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Insolvency 2020: R3’s manifesto for the 2015 General Election

  • Insolvency reform needed for better deal for small businesses, taxpayers, and indebted individuals

The next government must commit to a series of reforms of the UK’s insolvency regime to ensure a better deal for small businesses, taxpayers, and financially struggling individuals, says insolvency trade body R3.

R3 is calling for reforms to: legal funding for insolvency cases, to help get money back from rogue directors to creditors; the treatment of small business creditors in football insolvencies; the government’s approach to being a creditor in insolvencies; and a comprehensive update of the personal insolvency regime.

Graham Rumney, chief executive of R3, says: “The UK’s insolvency regime is already the world’s 7th best, according to the World Bank, but there is still plenty of room for improvement. The challenges that face business and personal finances are constantly changing and it is important the insolvency regime is regularly reviewed and updated to keep pace with those changes.”

“The 2010 General Election saw a turning point in the insolvency landscape as insolvencies hit a post-financial crisis peak. 2015 could be another turning point.”

“The conditions that have helped put downward pressure on corporate insolvencies are changing; personal insolvencies are already on the rise, even before an interest rate hike.”

R3 would like to see the UK’s political parties commit to the following policies in the run-up to the 2015 General Election:

Insolvency litigation made permanently exempt from the 2012 Legal Aid, Sentencing and Punishment of Offenders (LASPO) Act

Every year, £160m is returned to creditors (mainly small businesses and HMRC) as a result of legal action against directors of insolvent companies who have wrongly, negligently, or fraudulently taken creditors’ money.

This is only possible because of an exemption for insolvency litigation funding from the LASPO Act, which expires in April 2015. This exemption must be made permanent or millions of pounds will stay in rogue directors’ hands every year.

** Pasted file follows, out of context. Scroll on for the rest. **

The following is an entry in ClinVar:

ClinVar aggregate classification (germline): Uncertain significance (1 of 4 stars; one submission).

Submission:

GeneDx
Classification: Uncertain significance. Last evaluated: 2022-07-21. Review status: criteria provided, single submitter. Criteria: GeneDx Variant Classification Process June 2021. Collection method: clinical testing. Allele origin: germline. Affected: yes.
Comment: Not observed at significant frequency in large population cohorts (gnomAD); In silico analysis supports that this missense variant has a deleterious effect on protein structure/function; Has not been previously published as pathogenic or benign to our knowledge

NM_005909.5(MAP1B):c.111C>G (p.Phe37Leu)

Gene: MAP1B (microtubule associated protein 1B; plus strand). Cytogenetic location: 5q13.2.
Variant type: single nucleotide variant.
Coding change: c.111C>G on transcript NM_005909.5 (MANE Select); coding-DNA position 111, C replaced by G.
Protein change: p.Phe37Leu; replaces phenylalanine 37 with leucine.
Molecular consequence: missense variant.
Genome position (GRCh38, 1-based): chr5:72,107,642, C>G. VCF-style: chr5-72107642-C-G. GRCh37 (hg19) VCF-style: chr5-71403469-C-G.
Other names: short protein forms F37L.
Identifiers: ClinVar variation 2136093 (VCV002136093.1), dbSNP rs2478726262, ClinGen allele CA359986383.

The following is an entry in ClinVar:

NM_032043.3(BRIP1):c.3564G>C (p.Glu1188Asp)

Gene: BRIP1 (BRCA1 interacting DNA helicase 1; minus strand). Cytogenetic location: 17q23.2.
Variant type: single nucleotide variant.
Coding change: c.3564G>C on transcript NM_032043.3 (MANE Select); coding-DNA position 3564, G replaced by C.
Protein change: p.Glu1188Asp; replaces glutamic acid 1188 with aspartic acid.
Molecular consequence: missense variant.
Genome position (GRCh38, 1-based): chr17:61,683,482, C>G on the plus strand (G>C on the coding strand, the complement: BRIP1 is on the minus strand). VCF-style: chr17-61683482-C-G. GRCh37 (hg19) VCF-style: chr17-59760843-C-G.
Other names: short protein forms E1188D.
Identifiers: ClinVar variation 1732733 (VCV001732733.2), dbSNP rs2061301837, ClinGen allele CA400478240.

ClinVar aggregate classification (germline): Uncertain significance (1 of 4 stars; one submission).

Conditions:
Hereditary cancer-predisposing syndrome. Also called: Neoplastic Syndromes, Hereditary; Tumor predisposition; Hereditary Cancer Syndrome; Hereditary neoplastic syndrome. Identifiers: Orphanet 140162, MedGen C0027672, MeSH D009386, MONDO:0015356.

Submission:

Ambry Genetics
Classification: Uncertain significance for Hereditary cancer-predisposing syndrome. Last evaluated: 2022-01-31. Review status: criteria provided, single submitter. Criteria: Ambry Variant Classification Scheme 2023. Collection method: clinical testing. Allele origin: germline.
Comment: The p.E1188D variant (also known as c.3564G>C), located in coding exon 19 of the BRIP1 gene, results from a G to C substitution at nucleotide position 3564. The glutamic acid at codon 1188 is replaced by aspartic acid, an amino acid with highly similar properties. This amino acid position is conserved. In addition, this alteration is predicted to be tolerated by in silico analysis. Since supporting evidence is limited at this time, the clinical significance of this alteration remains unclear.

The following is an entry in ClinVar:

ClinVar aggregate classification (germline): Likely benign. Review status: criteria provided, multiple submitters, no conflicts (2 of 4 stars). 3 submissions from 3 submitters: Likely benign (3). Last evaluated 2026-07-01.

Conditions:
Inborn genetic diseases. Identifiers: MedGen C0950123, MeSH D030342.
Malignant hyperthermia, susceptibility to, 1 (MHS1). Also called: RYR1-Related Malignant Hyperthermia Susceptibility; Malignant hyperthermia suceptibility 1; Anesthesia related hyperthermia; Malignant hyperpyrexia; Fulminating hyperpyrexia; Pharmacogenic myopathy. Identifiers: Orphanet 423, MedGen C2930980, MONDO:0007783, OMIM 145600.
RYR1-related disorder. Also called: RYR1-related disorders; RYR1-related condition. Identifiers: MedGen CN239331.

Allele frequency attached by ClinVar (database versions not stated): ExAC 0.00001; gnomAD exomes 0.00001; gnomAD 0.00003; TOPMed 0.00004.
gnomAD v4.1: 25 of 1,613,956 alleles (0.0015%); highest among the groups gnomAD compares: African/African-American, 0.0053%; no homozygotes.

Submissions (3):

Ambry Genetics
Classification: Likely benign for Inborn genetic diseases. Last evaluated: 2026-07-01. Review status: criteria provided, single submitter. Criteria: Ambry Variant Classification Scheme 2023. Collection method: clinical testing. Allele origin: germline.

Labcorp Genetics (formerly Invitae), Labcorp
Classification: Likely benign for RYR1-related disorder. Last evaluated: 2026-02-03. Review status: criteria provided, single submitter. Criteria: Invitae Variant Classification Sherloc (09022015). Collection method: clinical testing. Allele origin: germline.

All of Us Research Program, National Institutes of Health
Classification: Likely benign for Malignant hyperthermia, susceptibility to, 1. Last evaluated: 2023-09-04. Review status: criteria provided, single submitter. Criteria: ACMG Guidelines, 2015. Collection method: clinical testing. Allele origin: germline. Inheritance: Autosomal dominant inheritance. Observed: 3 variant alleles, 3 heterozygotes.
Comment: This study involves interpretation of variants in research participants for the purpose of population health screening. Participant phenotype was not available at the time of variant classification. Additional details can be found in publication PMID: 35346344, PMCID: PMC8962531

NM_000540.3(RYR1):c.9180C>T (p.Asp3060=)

More money returned to small businesses from football insolvencies

The ‘Football Creditors Rule’ sees non-football-related unsecured creditors lose out in football insolvencies. A minimum amount of money (e.g. 35p in the pound over three years) should be repaid by insolvent clubs to unsecured creditors who fall outside of the Football Creditors Rule.

Greater engagement from government creditors in insolvencies

Creditor engagement can lead to higher returns in an insolvency for all creditors. Government departments, like HMRC, are often one of the biggest unsecured creditors in an insolvency but they rarely engage in the process, potentially missing out on reclaiming money for taxpayers and smaller creditors. The government must become a more active creditor.

A comprehensive update to the personal insolvency regime


The personal insolvency regime has not been reformed as a whole since 1986, so a comprehensive review is needed. Simple steps, like updating the entry requirements for bankruptcy and Debt Relief Orders, can be taken, but more can be done beyond the government’s current review.

Graham Rumney comments: “Insolvency is about striking the right balance between creditors’ and debtors’ needs. Sometimes, existing legislation and regulation can make this balance difficult to achieve.”



"These reforms are about getting small businesses, taxpayers, and indebted individuals a better deal from insolvency.”

Graham Rumney adds: “Failing to protect insolvency litigation funding, for example, would boost rogue directors at the expense of creditors – including the taxpayer and small businesses. Reforming the rules on collective redundancy could help save taxpayers’ from costly compensation payouts. Reform of personal insolvency will help indebted individuals better deal with their debts and provide more protection to creditors.”

“This government has paid plenty of attention to the UK’s insolvency regime since 2010, but there have not always been positive outcomes for debtors and creditors as a result. We hope the next government continues to treat the insolvency regime as a priority and commits to evidence-based policies with a better deal for small businesses, taxpayers, and debtors at their heart.” 

You can read R3's manifesto here.

Notes to editors:

  • R3 is the trade body for Insolvency Professionals and represents the UK’s Insolvency Practitioners.

  • R3 comments on a wide variety of personal and corporate insolvency issues. Contact the press office, or see for further information.

  • R3 promotes best practice for professionals working with financially troubled individuals and businesses; all R3 members are regulated by recognised professional bodies
  • R3 stands for 'Rescue, Recovery, and Renewal' and is also known as the Association of Business Recovery Professionals.